Some failed states give transition to retries / reconnects, others are terminal and close the connection.

Server logic#

The main cycle of a server is the following: - create a main socket and listen for connections - on accepting a new connection, creates a new (peer) socket to communicate with that client

  • read the request, communicate with the enclave, get the response backs

  • send the response to the client

  • close the socket

There could be several peer sockets open communicating with different clients at the same time and it’s up to libuv to handle the asynchronous tasks.

Here’s a diagram of the control flow for a server connection:

graph TD subgraph RPCConnections rl(listen) subgraph RPCServerBehaviour rsboa(on_accept) end end subgraph TCPImpl tl(listen) tr(resolve) tor(on_resolved) tlr(listen_resolved) toa(on_accept) tp[TCP peer] end subgraph NodeConnections nctor(NodeConnections) subgraph NodeServerBehaviour nsboa(on_accept) end end %% Entry Points rl --> tl nctor --> tl %% Listen path tl -- LISTENING_RESOLVING --> tr tr -. via: DNS::resolve .-> tor tor --> tlr tlr -. LISTENING<br>via: uv_listen .-> toa toa --> rsboa toa --> nsboa toa ==> tp

The control flow of the peer connection is similar to the client (below), but the order is reverse.

The client first writes the request and then waits for the response, while the peer first waits for the request and then writes the response back.

Client logic#

Clients don’t have a cycle, as they connect to an existing server, send the request, wait for the response and disconnect.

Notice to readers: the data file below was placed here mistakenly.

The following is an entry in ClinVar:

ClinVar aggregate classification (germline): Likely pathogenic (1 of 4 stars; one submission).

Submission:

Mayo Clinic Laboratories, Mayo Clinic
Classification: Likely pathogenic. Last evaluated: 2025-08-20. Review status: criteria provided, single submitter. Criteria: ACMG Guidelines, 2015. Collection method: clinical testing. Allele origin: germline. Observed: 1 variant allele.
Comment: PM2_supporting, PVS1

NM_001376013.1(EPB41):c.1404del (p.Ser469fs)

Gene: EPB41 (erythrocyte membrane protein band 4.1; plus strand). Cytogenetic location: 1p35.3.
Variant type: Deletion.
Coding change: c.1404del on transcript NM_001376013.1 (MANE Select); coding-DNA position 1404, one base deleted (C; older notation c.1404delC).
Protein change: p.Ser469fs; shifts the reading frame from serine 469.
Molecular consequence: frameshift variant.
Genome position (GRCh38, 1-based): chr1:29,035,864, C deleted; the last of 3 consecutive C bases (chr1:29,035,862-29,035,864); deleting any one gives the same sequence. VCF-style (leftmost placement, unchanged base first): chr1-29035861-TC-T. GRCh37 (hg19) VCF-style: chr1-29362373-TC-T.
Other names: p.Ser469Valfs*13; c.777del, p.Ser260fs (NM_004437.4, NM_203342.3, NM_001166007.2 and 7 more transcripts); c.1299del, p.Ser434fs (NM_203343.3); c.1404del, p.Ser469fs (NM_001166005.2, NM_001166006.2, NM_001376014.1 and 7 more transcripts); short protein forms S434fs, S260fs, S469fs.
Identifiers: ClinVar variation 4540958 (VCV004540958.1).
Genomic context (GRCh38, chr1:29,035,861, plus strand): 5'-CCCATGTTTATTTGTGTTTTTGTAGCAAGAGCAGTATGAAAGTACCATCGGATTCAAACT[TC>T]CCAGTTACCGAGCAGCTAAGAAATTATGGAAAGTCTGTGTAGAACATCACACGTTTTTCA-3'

Clients are used from the enclave side (Node-to-node and RPC), via a ring buffer message.

Node-to-node clients are used for pings across nodes, electing a new leader, etc.

RPC clients are used for REST service callbacks from other services, ex. metrics.

Here’s the diagram of the client control flow:

graph TD subgraph RPCConnections rc(connect) rw(write) subgraph RPCClientBehaviour rsbor(on_read) end end subgraph TCPImpl tc(connect) tocr(on_client_resolved) tcb(client_bind) tr(resolve) tor(on_resolved) tcr(connect_resolved) toc(on_connect<br>CONNECTED) trs(read_start) toa(on_alloc) tore(on_read) tof(on_free) tw(write) tow(on_write) tfw(free_write) tsw(send_write) end subgraph NodeConnections ncc(create_connection) nw(ccf::node_outbound) subgraph NodeConnectionBehaviour nsbor(on_read) end end %% Entry Points rc --> tc ncc --> tc rw --> tw nw --> tw %% Connect path tc -- CONNECTING_RESOLVING --> tr tc -. BINDING<br>via: DNS::resolve .-> tocr tocr --> tcb tcb -- uv_tcp_bind<br>CONNECTING_RESOLVING --> tr tr -. via: DNS::resolve .-> tor tor --> tcr tcr -. CONNECTING<br>via: uv_tcp_connect .-> toc toc -- retry<br>CONNECTING_RESOLVING --> tcr toc -- pending writes --> tw toc --> trs %% Read path trs -. via: uv_read_start .-> toa trs -. via: uv_read_start .-> tore tore -- DISCONNECTED<br>uv_read_stop --> tof tore --> rsbor tore --> nsbor %% Write path tw -- CONNECTED --> tsw tw -- DISCONNECTED<br>no data --> tfw tsw -. via: uv_write .-> tow tow --> tfw

Note that some clients have a client_host parameter separate from host that is used for testing, and uses the state BINDING.

The client_host is resolved separately, bound to the client handle (via uv_tcp_bind) but the call to uv_tcp_connect is done on the host address.

This allows us to bind separate addresses to the client side while connecting to the host, to allow external packet filters (like iptables) to restrict traffic.